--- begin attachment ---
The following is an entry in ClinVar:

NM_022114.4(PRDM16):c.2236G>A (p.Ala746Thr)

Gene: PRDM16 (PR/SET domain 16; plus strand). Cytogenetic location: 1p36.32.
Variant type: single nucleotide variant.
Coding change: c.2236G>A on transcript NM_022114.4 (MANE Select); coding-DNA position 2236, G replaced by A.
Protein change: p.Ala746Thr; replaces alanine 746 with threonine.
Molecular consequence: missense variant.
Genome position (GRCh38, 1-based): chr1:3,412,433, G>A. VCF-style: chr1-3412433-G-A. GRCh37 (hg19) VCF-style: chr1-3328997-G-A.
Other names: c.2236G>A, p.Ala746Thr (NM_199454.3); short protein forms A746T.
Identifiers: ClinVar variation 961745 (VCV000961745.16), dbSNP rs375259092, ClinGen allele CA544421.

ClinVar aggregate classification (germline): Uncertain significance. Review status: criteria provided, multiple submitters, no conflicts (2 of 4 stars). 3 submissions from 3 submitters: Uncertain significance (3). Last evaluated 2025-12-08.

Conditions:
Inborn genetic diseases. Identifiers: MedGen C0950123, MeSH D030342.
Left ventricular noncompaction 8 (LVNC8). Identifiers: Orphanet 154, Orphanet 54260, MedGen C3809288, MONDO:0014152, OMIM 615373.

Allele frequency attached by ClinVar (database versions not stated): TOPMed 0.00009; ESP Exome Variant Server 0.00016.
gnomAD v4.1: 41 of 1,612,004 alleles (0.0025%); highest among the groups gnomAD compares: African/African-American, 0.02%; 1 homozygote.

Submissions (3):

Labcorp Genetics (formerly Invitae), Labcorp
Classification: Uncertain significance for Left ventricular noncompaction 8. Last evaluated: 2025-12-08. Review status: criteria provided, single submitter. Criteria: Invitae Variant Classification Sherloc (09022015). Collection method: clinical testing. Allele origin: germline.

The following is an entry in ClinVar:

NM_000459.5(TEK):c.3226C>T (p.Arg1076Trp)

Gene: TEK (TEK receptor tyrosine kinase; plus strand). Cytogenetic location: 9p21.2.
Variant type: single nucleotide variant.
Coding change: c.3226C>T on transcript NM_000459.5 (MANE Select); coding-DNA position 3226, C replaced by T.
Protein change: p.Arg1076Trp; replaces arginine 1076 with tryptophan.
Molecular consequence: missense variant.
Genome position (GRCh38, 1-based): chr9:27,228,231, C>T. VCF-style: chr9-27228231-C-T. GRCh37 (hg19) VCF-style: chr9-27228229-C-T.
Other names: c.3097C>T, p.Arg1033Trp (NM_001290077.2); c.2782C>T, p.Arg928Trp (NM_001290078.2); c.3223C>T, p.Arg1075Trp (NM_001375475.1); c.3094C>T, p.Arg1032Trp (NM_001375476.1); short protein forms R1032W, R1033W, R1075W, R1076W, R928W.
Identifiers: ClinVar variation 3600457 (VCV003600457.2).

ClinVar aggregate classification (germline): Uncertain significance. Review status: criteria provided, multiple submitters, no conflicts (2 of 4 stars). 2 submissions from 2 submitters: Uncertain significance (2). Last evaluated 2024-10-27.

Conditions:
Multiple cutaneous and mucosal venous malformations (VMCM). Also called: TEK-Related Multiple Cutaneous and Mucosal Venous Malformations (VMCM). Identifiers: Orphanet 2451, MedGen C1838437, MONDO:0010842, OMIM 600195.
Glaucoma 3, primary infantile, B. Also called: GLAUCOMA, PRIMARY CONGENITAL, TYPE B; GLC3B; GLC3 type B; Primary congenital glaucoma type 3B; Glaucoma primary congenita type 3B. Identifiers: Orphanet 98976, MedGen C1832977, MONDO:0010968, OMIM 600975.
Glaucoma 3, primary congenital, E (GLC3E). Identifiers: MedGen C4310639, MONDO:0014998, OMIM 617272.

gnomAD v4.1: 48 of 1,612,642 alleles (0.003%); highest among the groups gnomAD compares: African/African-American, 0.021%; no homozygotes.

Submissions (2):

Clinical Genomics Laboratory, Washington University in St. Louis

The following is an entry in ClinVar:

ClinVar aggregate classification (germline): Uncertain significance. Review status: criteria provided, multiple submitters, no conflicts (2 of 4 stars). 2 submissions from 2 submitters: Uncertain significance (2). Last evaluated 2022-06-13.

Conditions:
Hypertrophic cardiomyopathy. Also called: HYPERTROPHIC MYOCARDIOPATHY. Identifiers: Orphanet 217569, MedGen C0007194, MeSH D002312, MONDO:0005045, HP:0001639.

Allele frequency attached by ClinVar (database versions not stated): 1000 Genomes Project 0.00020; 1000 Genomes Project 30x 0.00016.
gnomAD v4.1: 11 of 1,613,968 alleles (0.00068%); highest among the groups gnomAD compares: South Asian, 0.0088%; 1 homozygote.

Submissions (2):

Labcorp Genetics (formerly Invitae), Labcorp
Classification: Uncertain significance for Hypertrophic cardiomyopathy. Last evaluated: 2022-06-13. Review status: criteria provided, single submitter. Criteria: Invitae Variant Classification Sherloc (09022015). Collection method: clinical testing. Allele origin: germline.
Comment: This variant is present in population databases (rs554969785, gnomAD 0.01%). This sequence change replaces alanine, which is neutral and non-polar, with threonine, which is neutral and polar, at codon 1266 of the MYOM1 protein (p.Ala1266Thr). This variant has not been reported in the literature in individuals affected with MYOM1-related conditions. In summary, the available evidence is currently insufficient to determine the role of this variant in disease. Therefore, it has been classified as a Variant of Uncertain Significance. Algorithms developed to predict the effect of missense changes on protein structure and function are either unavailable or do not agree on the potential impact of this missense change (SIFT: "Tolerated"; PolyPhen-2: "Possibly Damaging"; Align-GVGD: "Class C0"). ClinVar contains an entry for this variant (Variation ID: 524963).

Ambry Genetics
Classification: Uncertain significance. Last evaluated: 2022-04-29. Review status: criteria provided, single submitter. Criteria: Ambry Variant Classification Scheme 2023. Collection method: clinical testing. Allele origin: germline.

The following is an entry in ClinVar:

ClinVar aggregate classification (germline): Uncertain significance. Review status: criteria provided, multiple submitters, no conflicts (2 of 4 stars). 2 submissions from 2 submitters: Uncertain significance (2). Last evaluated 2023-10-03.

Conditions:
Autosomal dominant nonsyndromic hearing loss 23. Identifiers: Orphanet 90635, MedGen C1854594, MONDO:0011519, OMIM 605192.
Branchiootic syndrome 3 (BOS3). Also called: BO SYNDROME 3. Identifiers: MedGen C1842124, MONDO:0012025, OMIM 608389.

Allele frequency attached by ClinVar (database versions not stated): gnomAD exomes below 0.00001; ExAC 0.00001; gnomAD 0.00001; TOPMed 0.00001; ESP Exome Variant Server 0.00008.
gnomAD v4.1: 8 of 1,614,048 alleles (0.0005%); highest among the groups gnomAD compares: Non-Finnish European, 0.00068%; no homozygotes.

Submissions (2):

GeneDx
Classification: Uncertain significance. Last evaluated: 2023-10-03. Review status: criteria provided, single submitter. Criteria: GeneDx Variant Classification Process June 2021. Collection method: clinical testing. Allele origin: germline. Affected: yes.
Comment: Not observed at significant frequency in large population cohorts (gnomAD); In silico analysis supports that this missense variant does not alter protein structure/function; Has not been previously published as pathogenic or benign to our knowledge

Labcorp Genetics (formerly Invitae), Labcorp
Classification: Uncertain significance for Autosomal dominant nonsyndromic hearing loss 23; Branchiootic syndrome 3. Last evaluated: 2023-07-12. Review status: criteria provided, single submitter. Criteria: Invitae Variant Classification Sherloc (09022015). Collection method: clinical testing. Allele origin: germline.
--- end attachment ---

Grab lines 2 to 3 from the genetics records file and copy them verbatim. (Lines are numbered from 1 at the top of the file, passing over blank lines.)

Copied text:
NM_022114.4(PRDM16):c.2236G>A (p.Ala746Thr)

Gene: PRDM16 (PR/SET domain 16; plus strand). Cytogenetic location: 1p36.32.